Like scores of adolescent boys who grew up in the 1960s, the Cowsill brothers wanted to be like the Beatles.
But after developing their musical abilities, gaining popularity and a legendary music executive's attention, they ended up being more like a different cultural icon that would come after them — The Partridge Family.
In fact, The Cowsills were the inspiration for the 1970s television musical sitcom that depicted the life of a singing, touring family of children led by their widowed mother.
The show, which had a four-year run followed by decades of syndication, launched the careers of Susan Dey, David Cassidy and Danny Bonaduce.
With the theme song "C'mon Get Happy," the show was a positive reflection of The Cowsills, who in the late 1960s produced upbeat hit songs such as "The Rain, The Park and Other Things," "Indian Lake" and their version of the title song from the musical "Hair."
But the real-life story of the Cowsills, who perform Saturday night at the Levitt Pavilion SteelStacks in Bethlehem, has been far more tragic.
As detailed in the documentary film "Family Band: The Cowsills Story" — which was co-written by brother Bob Cowsill — the band and the family itself splintered in the early 1970s under the weight of mental and physical abuse by Bud Cowsill, the family patriarch.
The watershed moment may have come when Bud Cowsill and oldest brother Bill, the lead singer and guitarist, got into a fight that ended with Bud in jail and Bill fired from the band.
In an interview from his home in southern California, Bob Cowsill describes life with his father as "'The Great Santini' in reality, but a lot worse."
"We had parents who got married too young, had seven children, like immediately, and had no skills and no tools on what to do with them," Bob says. "So the dad decided to bring in the military because he was in the Navy and that's all he knew.
"With six sons he had no choice. He didn't know what else to do."
The family matriarch, Barbara Cowsill, died of emphysema in 1985 when she was 56. Bud died at age 66 from leukemia.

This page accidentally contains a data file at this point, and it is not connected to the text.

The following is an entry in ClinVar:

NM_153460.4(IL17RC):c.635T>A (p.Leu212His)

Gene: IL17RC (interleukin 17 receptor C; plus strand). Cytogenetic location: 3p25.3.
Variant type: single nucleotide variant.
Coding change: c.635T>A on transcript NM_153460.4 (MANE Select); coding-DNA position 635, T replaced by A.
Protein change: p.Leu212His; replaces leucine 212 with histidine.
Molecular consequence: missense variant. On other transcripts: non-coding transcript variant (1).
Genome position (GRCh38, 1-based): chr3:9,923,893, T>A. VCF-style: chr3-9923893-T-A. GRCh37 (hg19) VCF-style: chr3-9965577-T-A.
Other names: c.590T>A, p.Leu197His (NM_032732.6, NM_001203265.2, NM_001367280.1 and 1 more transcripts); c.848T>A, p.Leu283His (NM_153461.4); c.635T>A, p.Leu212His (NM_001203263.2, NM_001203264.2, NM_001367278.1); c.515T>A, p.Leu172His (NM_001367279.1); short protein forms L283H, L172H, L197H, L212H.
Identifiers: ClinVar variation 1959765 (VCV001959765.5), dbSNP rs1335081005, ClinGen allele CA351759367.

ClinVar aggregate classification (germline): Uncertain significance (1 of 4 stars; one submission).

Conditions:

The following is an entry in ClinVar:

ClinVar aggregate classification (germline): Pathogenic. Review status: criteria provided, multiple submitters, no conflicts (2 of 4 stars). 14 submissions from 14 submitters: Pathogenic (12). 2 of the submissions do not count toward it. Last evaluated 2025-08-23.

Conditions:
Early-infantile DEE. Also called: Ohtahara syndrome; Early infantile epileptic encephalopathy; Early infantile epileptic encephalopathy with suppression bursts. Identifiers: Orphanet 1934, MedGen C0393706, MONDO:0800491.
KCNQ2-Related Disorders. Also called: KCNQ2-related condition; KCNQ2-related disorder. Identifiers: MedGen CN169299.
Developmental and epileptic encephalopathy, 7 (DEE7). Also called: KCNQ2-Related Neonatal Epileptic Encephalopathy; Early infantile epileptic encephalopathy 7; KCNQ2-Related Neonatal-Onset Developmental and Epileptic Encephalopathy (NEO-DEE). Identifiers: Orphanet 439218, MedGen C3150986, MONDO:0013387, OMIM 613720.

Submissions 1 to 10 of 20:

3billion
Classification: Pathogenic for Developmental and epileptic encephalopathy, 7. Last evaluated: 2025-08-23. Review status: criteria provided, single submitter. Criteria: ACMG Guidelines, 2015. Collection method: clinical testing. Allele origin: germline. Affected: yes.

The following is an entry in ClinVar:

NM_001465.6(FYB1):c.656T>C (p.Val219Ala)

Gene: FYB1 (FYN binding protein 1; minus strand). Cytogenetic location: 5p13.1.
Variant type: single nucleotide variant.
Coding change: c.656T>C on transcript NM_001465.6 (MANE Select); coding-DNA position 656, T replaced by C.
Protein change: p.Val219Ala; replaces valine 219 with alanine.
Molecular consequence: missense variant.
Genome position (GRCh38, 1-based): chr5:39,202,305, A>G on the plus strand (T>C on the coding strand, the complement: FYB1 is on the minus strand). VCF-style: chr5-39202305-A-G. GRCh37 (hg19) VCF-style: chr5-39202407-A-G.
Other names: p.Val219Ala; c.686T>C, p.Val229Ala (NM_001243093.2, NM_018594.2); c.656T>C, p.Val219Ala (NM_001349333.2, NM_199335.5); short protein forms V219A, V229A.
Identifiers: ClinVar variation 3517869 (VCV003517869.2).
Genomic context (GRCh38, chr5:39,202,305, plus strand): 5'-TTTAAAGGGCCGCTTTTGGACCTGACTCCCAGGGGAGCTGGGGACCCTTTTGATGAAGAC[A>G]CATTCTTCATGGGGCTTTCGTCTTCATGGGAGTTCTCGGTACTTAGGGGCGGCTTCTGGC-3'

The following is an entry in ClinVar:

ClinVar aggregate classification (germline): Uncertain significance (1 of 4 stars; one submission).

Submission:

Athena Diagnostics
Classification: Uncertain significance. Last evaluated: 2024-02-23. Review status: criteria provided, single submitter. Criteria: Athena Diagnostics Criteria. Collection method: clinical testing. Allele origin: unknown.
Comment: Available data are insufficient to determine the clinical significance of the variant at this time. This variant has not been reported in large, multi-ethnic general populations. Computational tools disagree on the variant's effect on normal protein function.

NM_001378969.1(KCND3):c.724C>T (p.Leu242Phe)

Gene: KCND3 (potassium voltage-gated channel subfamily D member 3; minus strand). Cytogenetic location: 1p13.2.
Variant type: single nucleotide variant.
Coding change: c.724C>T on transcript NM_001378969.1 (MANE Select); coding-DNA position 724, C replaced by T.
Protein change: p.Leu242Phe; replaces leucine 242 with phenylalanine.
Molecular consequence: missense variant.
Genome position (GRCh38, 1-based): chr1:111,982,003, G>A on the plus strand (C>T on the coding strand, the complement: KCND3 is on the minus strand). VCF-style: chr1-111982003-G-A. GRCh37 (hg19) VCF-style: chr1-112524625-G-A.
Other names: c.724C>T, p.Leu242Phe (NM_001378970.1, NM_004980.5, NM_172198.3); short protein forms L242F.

The last decade also has been tough on the family. Barry Cowsill, the bass player, drowned in New Orleans in the floods that followed Hurricane Katrina in 2005. It took four months to find his body. He was 50.
Bill, already in failing health from emphysema and other diseases, died the day before Barry's memorial service at age 58.
Bob's twin brother Richard, the only non-performing sibling, died of lung cancer in July.
The Katrina floods also claimed the home of Susan Cowsill, the youngest in the band and the only girl. Along with her house went scrapbooks and many pieces of irreplaceable memorabilia that she had kept her attic, Bob says.
"You get scrapbooks. You're all brothers with one sister: Who are you going to give them to?" Bob says. "But look, this was a storm from the Devil himself."
"We're all glad to be here still," he continues. "Susan says, 'No more dying. There's only four left. We had nine. We're going to slow this thing down.' That's the attitude."
In spite of all the pain, Bob sounds relentlessly positive. He is as excited as ever to play music with his siblings, to meet and talk to fans.
"The atmosphere is very dramatic and cool and rock 'n' roll to us," Bob says of the SteelStacks property. "We can't wait to get to Bethlehem."
The Cowsills story begins in Newport, R.I., where the Cowsills grew up. Initially, Bill, Bob and Barry started out singing folk songs together at local hootenannies. But the focus changed after The Beatles hit the scene.
Three singing brothers became four, with John coming on to play drums. Bill and Bob played guitar and Barry played bass.
"We bought Gretsch guitars, box amps, Ludwig drums — we bought the gear The Beatles were using," Bob remembers. "Me and my brothers always played their songs well, to this day we could do it. It was just a little knack that we had, thank God. But it got us working in high school, in clubs and all of our sets were Beatles. That's your big influence musically, visually."